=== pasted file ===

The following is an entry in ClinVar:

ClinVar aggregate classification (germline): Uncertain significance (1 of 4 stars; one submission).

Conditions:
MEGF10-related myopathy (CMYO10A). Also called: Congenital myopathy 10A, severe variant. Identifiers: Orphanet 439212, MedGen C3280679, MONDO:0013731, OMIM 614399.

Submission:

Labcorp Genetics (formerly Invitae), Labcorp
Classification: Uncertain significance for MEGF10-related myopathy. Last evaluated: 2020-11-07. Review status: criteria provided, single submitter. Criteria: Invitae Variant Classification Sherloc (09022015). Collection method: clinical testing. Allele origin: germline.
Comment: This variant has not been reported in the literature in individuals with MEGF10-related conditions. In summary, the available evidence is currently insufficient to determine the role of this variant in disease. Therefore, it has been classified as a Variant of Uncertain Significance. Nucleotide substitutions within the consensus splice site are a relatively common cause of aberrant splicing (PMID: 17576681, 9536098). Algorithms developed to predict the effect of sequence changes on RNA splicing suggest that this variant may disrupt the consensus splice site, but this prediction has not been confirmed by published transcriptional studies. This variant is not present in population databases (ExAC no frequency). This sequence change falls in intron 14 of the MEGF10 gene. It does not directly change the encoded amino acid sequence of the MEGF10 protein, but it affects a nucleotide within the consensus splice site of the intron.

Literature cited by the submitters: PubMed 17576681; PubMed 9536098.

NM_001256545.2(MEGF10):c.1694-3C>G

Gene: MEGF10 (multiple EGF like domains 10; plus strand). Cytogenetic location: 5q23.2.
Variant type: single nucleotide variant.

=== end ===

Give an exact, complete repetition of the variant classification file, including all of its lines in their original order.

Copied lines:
The following is an entry in ClinVar:

ClinVar aggregate classification (germline): Uncertain significance (1 of 4 stars; one submission).

Conditions:
MEGF10-related myopathy (CMYO10A). Also called: Congenital myopathy 10A, severe variant. Identifiers: Orphanet 439212, MedGen C3280679, MONDO:0013731, OMIM 614399.

Submission:

Labcorp Genetics (formerly Invitae), Labcorp
Classification: Uncertain significance for MEGF10-related myopathy. Last evaluated: 2020-11-07. Review status: criteria provided, single submitter. Criteria: Invitae Variant Classification Sherloc (09022015). Collection method: clinical testing. Allele origin: germline.
Comment: This variant has not been reported in the literature in individuals with MEGF10-related conditions. In summary, the available evidence is currently insufficient to determine the role of this variant in disease. Therefore, it has been classified as a Variant of Uncertain Significance. Nucleotide substitutions within the consensus splice site are a relatively common cause of aberrant splicing (PMID: 17576681, 9536098). Algorithms developed to predict the effect of sequence changes on RNA splicing suggest that this variant may disrupt the consensus splice site, but this prediction has not been confirmed by published transcriptional studies. This variant is not present in population databases (ExAC no frequency). This sequence change falls in intron 14 of the MEGF10 gene. It does not directly change the encoded amino acid sequence of the MEGF10 protein, but it affects a nucleotide within the consensus splice site of the intron.

Literature cited by the submitters: PubMed 17576681; PubMed 9536098.

NM_001256545.2(MEGF10):c.1694-3C>G

Gene: MEGF10 (multiple EGF like domains 10; plus strand). Cytogenetic location: 5q23.2.
Variant type: single nucleotide variant.